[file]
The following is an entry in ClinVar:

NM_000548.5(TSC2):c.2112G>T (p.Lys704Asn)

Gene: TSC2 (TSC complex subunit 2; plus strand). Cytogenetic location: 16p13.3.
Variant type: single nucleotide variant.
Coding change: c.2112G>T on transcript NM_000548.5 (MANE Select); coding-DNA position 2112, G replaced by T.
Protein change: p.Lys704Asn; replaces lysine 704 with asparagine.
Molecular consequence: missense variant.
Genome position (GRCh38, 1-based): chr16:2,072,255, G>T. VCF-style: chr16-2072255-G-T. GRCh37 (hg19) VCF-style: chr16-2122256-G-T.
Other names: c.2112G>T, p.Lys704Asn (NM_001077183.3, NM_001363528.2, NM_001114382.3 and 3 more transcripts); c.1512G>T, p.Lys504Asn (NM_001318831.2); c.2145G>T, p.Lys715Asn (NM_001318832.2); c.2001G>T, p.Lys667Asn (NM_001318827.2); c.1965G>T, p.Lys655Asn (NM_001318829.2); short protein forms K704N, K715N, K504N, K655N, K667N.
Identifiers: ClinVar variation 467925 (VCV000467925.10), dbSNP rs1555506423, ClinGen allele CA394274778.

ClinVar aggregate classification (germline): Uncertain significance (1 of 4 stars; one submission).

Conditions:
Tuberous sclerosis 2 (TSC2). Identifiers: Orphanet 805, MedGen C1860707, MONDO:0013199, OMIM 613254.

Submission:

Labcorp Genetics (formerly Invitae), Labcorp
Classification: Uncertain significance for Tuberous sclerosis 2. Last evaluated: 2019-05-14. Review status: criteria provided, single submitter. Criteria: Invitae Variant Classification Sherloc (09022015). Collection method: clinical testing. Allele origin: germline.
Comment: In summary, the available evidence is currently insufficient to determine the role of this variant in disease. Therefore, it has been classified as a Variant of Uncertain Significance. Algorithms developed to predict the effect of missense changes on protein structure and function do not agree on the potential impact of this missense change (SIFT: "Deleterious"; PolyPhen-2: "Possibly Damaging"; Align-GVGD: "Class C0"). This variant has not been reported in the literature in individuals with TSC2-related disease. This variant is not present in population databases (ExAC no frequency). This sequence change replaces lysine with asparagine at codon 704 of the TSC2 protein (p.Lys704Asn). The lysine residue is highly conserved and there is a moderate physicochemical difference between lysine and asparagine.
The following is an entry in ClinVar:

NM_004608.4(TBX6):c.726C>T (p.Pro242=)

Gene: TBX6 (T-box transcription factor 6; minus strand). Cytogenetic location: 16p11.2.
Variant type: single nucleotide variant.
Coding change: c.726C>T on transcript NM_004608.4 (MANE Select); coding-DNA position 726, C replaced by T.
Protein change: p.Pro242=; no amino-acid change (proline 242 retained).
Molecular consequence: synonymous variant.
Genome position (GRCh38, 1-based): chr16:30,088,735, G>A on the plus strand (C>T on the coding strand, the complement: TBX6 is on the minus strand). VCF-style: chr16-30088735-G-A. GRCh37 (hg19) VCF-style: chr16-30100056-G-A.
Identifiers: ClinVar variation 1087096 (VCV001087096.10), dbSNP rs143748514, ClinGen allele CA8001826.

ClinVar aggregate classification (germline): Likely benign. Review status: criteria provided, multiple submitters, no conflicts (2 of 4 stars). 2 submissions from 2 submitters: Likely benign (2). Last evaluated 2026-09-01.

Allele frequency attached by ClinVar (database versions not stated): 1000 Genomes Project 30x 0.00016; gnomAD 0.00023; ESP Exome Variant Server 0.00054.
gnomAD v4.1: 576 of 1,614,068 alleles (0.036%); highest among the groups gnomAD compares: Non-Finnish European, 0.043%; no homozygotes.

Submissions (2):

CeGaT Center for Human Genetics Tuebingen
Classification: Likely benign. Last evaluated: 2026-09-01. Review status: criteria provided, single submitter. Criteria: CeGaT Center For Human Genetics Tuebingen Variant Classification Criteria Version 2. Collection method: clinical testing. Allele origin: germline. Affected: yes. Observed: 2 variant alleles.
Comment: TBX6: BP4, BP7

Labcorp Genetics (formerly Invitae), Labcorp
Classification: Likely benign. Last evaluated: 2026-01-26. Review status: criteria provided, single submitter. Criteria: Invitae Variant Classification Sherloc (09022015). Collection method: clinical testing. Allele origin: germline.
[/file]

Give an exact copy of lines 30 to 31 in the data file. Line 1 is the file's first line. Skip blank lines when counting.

Submissions (2):

CeGaT Center for Human Genetics Tuebingen